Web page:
This also feeds, no doubt, the work of Christopher Nolan, creator of Dunkirk and Creationand even Edgar Wright, director of the horror comedy hit Shaun of the dead and last year’s Last night in Soho. Wright, who was present at the launch of the Southbank poll results in London, helped tabulate the votes of some well-known directors and said he was delighted to see that experimental director Peter Greenaway, best known for The draftsman’s contract, had unexpectedly selected Ridley Scott’s action films Gladiator and blade runner, and that the poetic British filmmaker Terence Davies opted for two films by Doris Day.
“The choices of other directors are so interesting,” agrees Stevens, who suggests Davies’ hypnotic Distant voices, still lifes is destined to climb the charts over the next decade. “I would also look for Nicolas Roeg, films like don’t look now and walkabout are gaining popularity. I also note Orlandodirected by Sally Potter, and Under the skinas well as Charlotte Wells’ recent fantasy film After Sun. They could all climb.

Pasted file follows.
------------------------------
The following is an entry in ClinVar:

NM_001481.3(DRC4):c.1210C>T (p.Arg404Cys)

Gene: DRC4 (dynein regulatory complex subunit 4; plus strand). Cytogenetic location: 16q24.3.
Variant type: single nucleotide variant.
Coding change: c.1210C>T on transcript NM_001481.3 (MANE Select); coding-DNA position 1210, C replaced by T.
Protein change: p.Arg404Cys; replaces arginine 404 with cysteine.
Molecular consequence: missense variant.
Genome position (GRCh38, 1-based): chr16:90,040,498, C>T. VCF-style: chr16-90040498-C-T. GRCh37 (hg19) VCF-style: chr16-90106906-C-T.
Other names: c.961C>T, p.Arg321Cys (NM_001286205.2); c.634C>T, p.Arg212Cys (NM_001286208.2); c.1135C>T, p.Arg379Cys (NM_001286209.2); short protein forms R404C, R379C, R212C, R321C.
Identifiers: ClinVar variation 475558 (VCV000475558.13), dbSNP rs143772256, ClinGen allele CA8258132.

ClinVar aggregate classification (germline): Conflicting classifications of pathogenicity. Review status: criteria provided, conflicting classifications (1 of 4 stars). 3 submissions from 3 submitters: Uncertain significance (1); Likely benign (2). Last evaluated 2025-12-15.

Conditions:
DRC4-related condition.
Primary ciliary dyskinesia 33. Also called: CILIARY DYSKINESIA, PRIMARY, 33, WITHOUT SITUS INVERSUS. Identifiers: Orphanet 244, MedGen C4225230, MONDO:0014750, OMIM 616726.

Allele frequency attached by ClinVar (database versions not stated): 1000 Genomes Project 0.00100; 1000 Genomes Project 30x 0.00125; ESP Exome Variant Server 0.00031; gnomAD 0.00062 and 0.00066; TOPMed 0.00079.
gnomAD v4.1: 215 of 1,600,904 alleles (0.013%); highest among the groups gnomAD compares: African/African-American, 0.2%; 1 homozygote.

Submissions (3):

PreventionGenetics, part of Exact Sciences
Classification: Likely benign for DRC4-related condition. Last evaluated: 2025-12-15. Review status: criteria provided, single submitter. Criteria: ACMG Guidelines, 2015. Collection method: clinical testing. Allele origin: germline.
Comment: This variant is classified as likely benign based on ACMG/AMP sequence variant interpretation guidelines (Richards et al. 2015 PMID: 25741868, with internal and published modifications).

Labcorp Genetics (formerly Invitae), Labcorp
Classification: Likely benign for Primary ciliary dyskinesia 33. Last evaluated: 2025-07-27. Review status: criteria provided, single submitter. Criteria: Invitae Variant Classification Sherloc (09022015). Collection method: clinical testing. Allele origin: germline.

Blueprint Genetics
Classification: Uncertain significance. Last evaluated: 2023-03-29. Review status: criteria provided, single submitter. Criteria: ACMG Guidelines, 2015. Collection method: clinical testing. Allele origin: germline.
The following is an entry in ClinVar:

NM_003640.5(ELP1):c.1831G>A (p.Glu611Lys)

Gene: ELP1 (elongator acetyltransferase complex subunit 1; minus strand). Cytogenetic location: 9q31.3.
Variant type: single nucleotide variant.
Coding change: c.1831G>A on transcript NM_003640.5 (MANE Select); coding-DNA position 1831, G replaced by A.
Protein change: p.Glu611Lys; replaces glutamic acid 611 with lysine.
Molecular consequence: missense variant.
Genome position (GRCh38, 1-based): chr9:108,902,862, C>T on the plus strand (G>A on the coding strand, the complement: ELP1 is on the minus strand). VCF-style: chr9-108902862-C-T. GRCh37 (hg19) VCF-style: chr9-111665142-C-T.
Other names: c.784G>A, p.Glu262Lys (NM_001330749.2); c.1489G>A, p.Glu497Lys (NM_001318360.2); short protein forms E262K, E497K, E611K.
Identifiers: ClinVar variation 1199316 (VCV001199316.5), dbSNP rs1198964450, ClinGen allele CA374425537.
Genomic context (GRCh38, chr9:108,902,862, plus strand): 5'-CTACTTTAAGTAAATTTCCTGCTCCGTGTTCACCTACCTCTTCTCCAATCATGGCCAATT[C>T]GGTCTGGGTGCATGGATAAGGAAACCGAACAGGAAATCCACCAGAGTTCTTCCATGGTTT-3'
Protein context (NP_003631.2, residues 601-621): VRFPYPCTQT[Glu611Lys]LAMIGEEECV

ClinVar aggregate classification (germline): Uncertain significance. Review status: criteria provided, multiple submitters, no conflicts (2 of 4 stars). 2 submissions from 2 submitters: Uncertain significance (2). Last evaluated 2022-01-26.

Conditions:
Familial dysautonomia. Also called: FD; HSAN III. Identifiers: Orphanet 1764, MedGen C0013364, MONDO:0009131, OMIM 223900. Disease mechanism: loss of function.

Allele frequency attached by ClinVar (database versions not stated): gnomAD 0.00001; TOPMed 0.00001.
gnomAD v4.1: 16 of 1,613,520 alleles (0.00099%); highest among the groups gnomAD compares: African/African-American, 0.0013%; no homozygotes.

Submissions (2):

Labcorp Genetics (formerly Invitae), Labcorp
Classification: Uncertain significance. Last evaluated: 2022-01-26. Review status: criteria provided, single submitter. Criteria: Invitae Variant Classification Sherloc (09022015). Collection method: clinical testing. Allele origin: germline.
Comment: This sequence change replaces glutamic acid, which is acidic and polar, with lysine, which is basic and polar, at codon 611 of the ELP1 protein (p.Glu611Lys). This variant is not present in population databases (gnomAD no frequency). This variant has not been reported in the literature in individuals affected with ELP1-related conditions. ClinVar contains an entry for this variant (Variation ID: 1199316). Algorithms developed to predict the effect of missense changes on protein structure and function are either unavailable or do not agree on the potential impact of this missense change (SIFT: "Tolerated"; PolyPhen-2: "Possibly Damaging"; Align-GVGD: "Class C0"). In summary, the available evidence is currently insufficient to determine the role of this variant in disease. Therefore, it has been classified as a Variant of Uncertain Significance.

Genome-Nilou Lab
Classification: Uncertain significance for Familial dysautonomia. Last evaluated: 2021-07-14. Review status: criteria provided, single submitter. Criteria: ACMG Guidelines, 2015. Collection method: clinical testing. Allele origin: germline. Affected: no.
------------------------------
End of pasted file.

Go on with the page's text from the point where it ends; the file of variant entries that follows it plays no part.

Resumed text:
The lasting impact of British storytelling is even more impressive if you cheat a bit by including Stanley Kubrick, an American who moved to Britain in 1961 to make Dr Strangelove: Or how I learned to love the bomb with Peter Sellers, then stayed. His 2001: A Space Odyssey It was rumored that he made it to the top this time, but stayed at number six. (This time, however, he tops the parallel poll that only counts votes from directors.)
“He’s really British,” Stevens said. “His movies the brilliantat number 88, and Barry Lyndonat a joint 45 with Hitchcock’s from north to northwest, were all filmed here with British crews. And of course, 2001 was based on Arthur C Clarke’s book.